They also provide user training for people new to eXtyles and advanced training for those who want to dig deeper into modifying eXtyles to do different things.
Q: What is your favorite thing about your job at Inera?
I love trying to work out how to make the software do something new. I think that’s really fun.
It’s one of the things that I love most about publishing in general, because publishers are constantly evolving with the times—they need to take their content in different directions, move it to different platforms, meet all the different requirements of vendors and hosting platforms and archives.
I’m really enjoying being involved in this process outside of my official job description as well: I’m on the JATS, BITS, and STS committees, and last year I joined the JATS4R (JATS for Reuse) Accessibility Committee, where we’re thinking beyond just 508 compliance, beyond doing the bare minimum for accessibility.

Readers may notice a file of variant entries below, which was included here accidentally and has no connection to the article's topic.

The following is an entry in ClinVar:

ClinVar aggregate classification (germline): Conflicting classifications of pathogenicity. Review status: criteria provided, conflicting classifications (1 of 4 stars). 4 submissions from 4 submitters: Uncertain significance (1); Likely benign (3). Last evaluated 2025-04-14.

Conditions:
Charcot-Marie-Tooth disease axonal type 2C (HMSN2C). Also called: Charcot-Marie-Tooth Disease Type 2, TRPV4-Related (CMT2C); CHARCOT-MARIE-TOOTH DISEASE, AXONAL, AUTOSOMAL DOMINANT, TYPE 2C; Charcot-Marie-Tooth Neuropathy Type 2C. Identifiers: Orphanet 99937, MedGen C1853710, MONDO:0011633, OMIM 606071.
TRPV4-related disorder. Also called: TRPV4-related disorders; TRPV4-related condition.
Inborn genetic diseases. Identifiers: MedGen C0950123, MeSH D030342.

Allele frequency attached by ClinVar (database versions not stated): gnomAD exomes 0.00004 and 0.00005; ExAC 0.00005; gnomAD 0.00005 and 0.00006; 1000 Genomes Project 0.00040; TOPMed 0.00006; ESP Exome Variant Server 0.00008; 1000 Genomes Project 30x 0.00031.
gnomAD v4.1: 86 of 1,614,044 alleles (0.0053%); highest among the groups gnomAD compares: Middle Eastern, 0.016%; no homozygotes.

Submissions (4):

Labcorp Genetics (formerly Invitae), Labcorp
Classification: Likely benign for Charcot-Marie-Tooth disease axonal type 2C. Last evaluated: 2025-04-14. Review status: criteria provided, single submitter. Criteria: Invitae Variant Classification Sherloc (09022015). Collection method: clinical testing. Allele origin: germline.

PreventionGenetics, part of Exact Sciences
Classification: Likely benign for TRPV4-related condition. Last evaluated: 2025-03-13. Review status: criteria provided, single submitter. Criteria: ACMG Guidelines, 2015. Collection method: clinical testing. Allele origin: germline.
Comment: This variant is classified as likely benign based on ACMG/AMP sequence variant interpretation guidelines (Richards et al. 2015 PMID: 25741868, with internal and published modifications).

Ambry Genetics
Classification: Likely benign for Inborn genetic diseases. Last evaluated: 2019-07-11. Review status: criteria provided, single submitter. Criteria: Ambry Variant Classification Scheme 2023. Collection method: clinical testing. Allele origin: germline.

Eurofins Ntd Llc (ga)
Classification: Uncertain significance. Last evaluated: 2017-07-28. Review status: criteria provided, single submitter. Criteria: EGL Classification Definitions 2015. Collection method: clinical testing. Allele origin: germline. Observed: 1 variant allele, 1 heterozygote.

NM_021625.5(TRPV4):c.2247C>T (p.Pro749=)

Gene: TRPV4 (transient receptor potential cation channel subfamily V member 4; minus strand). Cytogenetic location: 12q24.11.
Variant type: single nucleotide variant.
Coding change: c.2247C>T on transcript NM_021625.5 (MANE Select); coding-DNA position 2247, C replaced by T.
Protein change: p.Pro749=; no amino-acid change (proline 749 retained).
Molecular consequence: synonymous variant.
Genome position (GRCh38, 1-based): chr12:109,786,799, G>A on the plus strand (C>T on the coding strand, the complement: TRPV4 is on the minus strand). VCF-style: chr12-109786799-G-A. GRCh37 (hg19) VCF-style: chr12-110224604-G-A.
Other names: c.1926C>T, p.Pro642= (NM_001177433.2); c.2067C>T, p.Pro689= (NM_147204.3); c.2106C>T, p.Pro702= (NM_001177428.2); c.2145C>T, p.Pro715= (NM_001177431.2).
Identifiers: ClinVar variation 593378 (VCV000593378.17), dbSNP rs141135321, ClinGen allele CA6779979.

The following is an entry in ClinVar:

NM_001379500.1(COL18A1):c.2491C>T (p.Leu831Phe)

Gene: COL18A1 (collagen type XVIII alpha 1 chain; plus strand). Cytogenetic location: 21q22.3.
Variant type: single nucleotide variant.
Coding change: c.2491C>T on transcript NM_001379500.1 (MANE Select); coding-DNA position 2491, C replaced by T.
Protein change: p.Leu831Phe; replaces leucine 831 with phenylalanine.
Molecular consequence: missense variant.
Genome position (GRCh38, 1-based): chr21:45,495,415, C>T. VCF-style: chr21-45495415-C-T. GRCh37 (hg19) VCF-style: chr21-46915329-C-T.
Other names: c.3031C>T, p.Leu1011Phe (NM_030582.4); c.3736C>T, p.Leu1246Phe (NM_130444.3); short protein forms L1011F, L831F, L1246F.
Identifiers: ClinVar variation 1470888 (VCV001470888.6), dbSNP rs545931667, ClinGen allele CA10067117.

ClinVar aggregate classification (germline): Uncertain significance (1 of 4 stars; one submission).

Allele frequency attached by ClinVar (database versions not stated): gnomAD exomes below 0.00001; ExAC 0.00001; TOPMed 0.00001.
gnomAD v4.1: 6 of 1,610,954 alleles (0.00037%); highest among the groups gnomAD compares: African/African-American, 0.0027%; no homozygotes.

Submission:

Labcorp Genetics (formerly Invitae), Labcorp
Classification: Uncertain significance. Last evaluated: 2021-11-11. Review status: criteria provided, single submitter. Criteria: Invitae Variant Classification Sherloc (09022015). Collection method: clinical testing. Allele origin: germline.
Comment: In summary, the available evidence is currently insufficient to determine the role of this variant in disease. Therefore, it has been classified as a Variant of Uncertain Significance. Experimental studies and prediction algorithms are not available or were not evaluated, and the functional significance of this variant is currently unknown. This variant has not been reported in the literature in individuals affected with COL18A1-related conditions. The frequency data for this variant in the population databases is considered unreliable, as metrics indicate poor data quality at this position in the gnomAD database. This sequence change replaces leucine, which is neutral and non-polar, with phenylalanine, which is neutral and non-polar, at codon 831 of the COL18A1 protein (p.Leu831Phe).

My other favorite part is providing advanced training. I love teaching people how to modify our software, how to make it do fun and interesting things by writing in their own code.
Q: Tell us about your pets!
We don’t currently have any pets. Our late cat, Abby, lived a long, good life. She was loved, but we’re holding off on new pets until my youngest child is potty trained. In the meantime, I do have two kids who are lively.
Q: Outside of Inera, what are some of your favorite things?
I’m always happy to talk about my favorite things.
If you’re in the Boston area, you should go to the Isabella Stewart Gardner Museum, which is the best museum! Even if you’re not super into art, her collection is so eclectic; she’s got practically every style in the world, and I love the way it’s arranged. It’s a great place to visit if you’re into heists. It’s got something for everyone—art world enthusiasts, garden enthusiasts, contemporary weird exhibition enthusiasts …